Decoupling from rich nations to help poor

Decoupling from rich nations to help poor
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First Published: Sat, Jan 03 2009. 12 03 AM IST

Updated: Sat, Jan 03 2009. 12 03 AM IST
Absent huge policy mistakes, the current downturn won’t rival the Great Depression, when US gross domestic product (GDP) dropped by 27% and the unemployment rate reached 25%. Even the worst pessimists don’t expect a double-digit percentage point GDP decline. But there’s a chance of a sort of quasi-depression—which could lead to a multi-decade decline in living standards in rich countries.
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According to Bureau of Economic Analysis’ statistics, US GDP declined 26.6% between 1929 and 1933 while real personal income declined 25.7%. Real personal consumption expenditures declined 18.2%. Per capita, real personal income declined 30% and consumption 23%.
US GDP per capita at purchasing power parity was $45,800 (about Rs22.4 lakh) in 2007, thus 4.58 times the $10,000 average GDP per capita of the world as a whole. World GDP per capita grew by 2.58% in 1960-2000. If world per capita GDP grows at 2.58% per annum, it will equal current US GDP per capita of $45,600 in 60 years.
If global growth continues at 2.58% annually and globalization’s acceleration is sufficient to reduce the gap in global living standards by half in 15 years, the world’s average GDP per capita in 2022 will be $14,653, while 2022’s US per capita GDP, at 2.29 times global per capita GDP, would be $33,556, a 26.8% drop from today.
The gap between developing and developed world living standards is still huge. GDP per person in the US is 4.6 times higher than the world average, according to CIA World Factbook. But globalization—in trade, communications and knowledge—is narrowing the difference.
As yet, this great equalization has been pleasing for the poor and largely painless for the rich. Both poor and rich have got richer, but the poor have got richer faster. That could change. The growth of the poor might start to come at the expense of the rich.
Consider the numbers. Suppose the 4.6-times income gap between rich and poor halves in the next 15 years while the whole world’s GDP keeps growing at the same 2.6% rate it did between 1960 and 2000. If that happens, US per capita GDP would mathematically be 27% lower in 2022 than in 2007—the same fall experienced in the Great Depression, just spread out over many more years.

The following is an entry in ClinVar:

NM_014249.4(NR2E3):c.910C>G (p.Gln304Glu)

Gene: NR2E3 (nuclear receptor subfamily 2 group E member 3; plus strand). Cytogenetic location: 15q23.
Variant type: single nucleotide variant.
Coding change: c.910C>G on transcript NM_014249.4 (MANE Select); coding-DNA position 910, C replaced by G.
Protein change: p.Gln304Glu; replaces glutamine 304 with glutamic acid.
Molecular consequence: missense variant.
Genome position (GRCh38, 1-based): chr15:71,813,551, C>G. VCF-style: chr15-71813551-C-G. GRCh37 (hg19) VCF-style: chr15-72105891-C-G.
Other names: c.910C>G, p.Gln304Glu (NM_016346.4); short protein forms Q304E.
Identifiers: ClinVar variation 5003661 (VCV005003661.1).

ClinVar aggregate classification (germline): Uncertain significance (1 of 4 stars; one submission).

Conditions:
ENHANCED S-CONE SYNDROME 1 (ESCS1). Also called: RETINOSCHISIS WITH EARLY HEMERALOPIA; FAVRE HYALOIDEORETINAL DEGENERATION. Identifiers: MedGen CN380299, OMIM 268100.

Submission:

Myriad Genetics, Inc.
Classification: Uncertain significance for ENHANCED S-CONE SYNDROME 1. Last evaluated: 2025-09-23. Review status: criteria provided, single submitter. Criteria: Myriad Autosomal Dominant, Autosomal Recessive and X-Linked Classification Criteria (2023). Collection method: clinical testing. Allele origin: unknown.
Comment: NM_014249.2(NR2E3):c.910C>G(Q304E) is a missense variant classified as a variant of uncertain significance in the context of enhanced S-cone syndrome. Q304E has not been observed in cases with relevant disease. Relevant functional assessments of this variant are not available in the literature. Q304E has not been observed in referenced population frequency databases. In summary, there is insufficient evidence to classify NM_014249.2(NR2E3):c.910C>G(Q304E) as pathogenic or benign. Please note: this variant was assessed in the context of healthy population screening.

Statistical projections are not economic destiny, but rich countries can actually get poorer. The average Argentine was 9% poorer in 1945 than in 1929.
According to Bureau of Economic Analysis’ statistics, US GDP declined 26.6% between 1929 and 1933 while real personal income declined 25.7%. Real personal consumption expenditures declined 18.2%. Per capita, real personal income declined 30% and consumption 23%.
It took heroic doses of wasteful macroeconomic policy to get that result. But the current rich-country policies of huge government deficits and tiny interest rates aren’t growth-friendly over the long term.
Unless reversed quickly, this mix tends to lead to larger governments, troublesome budget deficits and—when the debts can’t be paid off—increasingly dangerous inflation. Populist policies could make a bad situation worse. In the US and other wealthy countries, the result could be a downward sloping saw-tooth pattern of output. Each recovery is feebler than the preceding downturn.
As it stands, the poor are closely tied to the rich, so China and its peers are suffering from the troubles in their big export markets. That could change, though, if poorer countries learn to rely less on low-value exports. Instead, they could create a self-sustaining upward spiral of useful investments, improved productivity and rising incomes. Such a decoupling would be highly advisable if rich countries turn to the economic equivalent of self-harming behaviour.
Even if the rich get a third poorer, they will be much richer than their ancestors were in 1929, before the Great Depression started. But the psychological effect of losing income for so many years could be just as great. Talk about depressing.
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First Published: Sat, Jan 03 2009. 12 03 AM IST